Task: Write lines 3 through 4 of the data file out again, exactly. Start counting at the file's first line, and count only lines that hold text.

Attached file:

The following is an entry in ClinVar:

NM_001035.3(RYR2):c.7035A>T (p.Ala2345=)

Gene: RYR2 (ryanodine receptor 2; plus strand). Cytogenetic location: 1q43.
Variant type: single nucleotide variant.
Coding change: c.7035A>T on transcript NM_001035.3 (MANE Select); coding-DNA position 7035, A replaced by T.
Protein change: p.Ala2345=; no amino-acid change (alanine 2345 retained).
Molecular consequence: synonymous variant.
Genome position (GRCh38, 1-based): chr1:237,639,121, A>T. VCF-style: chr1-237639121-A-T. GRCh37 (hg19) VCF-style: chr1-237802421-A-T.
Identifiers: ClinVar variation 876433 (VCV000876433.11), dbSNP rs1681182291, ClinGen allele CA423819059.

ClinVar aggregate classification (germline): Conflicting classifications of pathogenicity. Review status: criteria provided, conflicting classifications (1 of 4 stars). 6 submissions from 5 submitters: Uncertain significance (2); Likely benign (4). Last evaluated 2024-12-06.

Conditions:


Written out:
Gene: RYR2 (ryanodine receptor 2; plus strand). Cytogenetic location: 1q43.
Variant type: single nucleotide variant.